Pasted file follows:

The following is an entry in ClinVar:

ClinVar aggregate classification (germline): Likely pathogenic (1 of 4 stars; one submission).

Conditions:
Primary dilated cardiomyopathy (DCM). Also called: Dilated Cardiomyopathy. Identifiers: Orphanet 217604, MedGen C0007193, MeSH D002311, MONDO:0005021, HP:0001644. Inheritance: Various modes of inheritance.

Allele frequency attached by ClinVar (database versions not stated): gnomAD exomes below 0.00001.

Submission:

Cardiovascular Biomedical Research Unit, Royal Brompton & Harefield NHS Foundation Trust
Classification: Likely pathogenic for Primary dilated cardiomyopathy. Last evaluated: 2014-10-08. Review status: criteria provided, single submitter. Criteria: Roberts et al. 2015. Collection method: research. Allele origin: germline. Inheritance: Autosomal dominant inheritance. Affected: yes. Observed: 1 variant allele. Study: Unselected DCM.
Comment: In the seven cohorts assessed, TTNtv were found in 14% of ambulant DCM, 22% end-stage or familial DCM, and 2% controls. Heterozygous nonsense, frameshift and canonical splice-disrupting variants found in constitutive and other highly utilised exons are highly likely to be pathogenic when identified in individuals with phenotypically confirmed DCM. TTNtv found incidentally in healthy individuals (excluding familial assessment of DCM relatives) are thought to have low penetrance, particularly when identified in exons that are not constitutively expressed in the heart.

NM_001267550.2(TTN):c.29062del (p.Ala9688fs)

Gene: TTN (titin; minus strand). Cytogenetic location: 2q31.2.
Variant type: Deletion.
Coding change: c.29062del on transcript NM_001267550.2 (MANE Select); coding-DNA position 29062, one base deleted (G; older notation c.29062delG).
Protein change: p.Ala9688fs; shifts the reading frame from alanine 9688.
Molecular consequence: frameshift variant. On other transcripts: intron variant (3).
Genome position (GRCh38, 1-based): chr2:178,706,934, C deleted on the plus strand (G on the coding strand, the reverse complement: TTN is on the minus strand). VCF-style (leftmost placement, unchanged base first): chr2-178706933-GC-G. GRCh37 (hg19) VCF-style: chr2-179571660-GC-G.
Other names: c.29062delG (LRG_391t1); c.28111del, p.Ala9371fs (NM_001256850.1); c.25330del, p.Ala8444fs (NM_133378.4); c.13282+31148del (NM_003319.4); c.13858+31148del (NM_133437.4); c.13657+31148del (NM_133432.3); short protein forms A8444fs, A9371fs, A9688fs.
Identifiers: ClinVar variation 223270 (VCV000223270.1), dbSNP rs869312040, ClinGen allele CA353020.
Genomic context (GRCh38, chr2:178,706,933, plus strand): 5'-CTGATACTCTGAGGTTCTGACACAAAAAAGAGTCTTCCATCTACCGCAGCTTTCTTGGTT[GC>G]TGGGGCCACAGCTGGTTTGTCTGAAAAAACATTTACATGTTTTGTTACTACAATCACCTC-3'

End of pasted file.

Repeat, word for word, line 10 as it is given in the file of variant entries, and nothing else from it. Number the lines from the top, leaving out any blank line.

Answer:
NM_001267550.2(TTN):c.29062del (p.Ala9688fs)